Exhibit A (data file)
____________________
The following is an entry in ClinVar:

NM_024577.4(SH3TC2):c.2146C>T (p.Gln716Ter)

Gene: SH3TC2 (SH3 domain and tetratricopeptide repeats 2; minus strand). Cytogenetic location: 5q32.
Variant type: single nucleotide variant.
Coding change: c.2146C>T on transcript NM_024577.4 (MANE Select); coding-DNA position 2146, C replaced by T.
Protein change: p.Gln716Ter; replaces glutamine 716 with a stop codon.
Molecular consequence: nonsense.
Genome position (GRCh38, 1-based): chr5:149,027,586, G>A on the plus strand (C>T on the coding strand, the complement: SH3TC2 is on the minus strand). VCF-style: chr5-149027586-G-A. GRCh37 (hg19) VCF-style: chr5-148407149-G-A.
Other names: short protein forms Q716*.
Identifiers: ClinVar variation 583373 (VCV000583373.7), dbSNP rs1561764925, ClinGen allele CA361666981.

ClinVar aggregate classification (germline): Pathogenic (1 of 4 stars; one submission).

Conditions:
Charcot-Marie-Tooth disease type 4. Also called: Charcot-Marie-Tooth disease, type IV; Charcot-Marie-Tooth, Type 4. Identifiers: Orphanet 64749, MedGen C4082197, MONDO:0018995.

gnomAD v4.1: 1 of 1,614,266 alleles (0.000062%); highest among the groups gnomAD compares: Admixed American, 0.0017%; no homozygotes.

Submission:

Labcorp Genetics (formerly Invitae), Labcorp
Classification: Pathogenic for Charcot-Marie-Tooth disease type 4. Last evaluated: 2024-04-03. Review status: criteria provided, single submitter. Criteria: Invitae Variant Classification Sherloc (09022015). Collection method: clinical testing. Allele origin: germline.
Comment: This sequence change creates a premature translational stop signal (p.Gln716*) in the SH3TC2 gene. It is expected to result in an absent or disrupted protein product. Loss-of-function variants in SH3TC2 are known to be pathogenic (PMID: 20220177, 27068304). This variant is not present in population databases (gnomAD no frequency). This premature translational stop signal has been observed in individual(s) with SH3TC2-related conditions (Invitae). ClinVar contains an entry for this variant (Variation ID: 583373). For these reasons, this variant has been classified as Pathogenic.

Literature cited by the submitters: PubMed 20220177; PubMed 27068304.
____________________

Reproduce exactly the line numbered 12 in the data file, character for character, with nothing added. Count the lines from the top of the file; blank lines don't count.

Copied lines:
Conditions: